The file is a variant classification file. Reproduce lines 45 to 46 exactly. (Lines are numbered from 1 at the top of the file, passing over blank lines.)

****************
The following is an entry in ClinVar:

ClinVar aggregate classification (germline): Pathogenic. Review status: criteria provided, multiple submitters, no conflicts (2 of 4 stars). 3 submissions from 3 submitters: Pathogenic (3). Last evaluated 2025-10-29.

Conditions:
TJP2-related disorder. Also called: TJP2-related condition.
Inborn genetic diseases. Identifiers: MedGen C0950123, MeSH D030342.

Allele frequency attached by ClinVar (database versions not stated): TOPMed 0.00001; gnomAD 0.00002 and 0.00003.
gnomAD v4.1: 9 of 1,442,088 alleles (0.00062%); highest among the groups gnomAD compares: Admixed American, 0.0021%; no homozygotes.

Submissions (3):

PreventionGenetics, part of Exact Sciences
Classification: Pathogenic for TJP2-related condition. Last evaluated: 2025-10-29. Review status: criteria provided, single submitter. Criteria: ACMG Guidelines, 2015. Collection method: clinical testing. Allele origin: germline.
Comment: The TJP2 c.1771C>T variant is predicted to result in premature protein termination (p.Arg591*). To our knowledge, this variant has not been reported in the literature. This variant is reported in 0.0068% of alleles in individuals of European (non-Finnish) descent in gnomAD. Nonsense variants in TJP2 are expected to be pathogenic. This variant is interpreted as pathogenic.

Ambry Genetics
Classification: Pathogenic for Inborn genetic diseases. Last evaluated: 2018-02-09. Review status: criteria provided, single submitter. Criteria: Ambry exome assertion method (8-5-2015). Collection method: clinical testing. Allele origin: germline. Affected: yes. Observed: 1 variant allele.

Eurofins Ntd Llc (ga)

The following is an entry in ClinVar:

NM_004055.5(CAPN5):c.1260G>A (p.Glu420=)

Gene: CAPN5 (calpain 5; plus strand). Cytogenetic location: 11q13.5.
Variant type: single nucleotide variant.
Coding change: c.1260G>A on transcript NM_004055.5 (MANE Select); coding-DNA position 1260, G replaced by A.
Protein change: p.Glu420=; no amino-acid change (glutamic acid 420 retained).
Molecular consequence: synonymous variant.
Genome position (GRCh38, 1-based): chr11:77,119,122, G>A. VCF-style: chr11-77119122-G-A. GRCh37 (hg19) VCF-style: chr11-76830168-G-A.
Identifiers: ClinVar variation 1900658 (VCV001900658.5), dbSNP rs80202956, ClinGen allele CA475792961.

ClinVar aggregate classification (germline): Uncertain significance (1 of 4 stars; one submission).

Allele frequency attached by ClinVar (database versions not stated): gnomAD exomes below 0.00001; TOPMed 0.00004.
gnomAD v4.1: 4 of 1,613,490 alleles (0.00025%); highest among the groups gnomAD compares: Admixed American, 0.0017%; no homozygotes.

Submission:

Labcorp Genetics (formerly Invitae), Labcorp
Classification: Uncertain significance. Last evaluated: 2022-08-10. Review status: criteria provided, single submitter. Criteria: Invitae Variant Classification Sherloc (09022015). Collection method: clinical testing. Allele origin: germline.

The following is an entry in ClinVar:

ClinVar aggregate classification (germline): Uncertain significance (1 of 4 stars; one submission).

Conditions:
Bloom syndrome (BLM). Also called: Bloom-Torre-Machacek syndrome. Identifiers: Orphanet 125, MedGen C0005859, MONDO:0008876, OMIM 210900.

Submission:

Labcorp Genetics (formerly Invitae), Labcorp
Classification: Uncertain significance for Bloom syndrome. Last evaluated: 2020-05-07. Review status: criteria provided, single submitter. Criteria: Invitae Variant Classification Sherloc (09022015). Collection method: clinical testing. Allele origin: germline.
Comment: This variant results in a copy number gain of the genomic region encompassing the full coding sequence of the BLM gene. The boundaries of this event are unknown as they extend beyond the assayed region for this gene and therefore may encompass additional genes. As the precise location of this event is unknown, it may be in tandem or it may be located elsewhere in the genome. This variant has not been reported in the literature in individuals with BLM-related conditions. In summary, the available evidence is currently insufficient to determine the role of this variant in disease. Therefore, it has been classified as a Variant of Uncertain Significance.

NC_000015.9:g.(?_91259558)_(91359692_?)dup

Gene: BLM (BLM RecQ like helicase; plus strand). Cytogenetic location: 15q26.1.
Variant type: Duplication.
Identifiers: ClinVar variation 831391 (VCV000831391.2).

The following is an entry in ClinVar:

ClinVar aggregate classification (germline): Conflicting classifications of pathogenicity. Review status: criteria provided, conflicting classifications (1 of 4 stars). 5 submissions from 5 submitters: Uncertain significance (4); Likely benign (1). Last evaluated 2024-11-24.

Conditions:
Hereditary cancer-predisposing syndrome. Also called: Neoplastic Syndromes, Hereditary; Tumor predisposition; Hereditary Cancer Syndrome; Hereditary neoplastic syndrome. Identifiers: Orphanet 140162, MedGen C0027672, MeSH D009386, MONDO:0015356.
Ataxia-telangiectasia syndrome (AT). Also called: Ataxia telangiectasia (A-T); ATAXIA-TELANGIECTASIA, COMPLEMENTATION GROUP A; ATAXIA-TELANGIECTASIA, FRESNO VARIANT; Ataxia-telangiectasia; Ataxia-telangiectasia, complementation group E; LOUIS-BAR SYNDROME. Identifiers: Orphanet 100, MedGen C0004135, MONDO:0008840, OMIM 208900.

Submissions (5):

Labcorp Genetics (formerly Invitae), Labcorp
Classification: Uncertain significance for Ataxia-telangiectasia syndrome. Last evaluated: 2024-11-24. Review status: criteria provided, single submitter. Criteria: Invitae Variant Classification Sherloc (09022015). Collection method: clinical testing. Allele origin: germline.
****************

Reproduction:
Hereditary cancer-predisposing syndrome. Also called: Neoplastic Syndromes, Hereditary; Tumor predisposition; Hereditary Cancer Syndrome; Hereditary neoplastic syndrome. Identifiers: Orphanet 140162, MedGen C0027672, MeSH D009386, MONDO:0015356.
Ataxia-telangiectasia syndrome (AT). Also called: Ataxia telangiectasia (A-T); ATAXIA-TELANGIECTASIA, COMPLEMENTATION GROUP A; ATAXIA-TELANGIECTASIA, FRESNO VARIANT; Ataxia-telangiectasia; Ataxia-telangiectasia, complementation group E; LOUIS-BAR SYNDROME. Identifiers: Orphanet 100, MedGen C0004135, MONDO:0008840, OMIM 208900.